The EU’s European Open Science Cloud goes live this year — offering secure and seamless access to a vast store of European scientific research data. Initially open to research and educational institutions, access will broaden to public and commercial sectors. Is your organization ready to use it?
Tapping the potential of a huge virtual repository of scientific data
The EU’s multi-billion euro project to create a cloud-based platform to share research data across the European scientific community is due to go live later this year. Initially launched in 2016 as part of the European Cloud Initiative, the European Open Science Cloud (EOSC) aims to use the vast stores of unused data as a resource for innovation.
The EOSC offers high-performance computers to store, process and manage data as well as high-speed connectivity to securely share it. By offering access to a wealth of scientific data across disciplines, the cloud platform will help bring new solutions to market and ensure EU-science continues to play a leading global role.
The EU Commission President Ursula von der Leyen, speaking at the World Economic Forum in Davos in January 2020, explained that EOSC will add new value to vast stores of unused data. She emphasized that "data is a renewable resource as much as sun and wind" and that "every 18 months we double the amount of data we produce, 85 percent of which is never used".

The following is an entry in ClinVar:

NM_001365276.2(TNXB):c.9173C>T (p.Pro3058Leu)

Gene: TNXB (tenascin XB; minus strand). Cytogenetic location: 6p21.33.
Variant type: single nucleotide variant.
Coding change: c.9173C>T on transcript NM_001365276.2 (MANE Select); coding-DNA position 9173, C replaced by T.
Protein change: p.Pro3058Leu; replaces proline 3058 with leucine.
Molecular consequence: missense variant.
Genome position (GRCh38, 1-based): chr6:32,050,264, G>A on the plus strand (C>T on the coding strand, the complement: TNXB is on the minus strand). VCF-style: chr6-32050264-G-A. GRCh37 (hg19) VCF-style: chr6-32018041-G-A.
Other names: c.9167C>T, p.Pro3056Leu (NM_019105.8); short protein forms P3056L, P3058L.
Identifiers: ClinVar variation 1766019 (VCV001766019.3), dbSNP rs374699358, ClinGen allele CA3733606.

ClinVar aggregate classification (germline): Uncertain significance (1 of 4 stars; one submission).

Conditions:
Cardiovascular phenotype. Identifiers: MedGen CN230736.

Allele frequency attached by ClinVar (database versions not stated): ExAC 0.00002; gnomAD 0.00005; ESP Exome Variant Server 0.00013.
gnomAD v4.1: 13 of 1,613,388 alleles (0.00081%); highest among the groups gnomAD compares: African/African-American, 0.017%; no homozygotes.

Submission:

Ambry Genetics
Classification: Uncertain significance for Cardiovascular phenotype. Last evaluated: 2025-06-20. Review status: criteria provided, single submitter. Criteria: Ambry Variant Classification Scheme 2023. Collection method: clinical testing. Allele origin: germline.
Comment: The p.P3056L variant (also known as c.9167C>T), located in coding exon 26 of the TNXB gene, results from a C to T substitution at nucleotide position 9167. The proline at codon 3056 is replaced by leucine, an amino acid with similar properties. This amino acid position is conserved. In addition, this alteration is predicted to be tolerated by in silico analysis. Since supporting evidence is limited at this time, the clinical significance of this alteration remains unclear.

Who has access?
Aligned with the EU’s Digital Single Market strategy, the EOSC will initially offer European educational and research institutions the possibility to access and reuse the publicly funded research data. Broader public and commercial access is to follow.
It’s not yet clear what usage restrictions and embargoes may be applied, but as soon as the governance and usage framework are finalized, access will open up to the broader public sector, commercial enterprises and international players. Although it’s meant to be free for scientists and educational institutions — commercial players could be required to pay for access.
New privacy rules for artificial intelligence
As the "protection of a person’s digital dignity" is the "overriding principle" behind the EOSC’s handling of data, von der Leyen also announced, that the EU Commission will introduce new privacy rules for artificial intelligence, separate from the EU’s General Data Protection Regulation (GDPR).
Until these new rules are complete, the GDPR’s provisions as well as the exceptions set out in the laws of the member states will be applied. These regulations strike a balance between the principles of freedom of academic scientific research and education and the right of informational self-determination.
Impact on Swiss organizations
It’s important to emphasize the GDPR contains various requirements which also apply to research and education. These requirements apply to Swiss organizations where:
- processing activities relate to the offering of goods or services to data subjects in the EU,
- monitoring of data subjects' behavior is made, as far as their behavior takes place within the EU,
- organizations contractually agree on the application of the GDPR.
The new requirements under the GDPR for research and educational institutions focus, in particular, on transparency and documentation requirements, such as the conditions for consent (Art. 7), the establishment of records of processing activities (Art. 30), data protection impact assessments (Art. 35) and complying with the rights of data subject (Art. 12-22).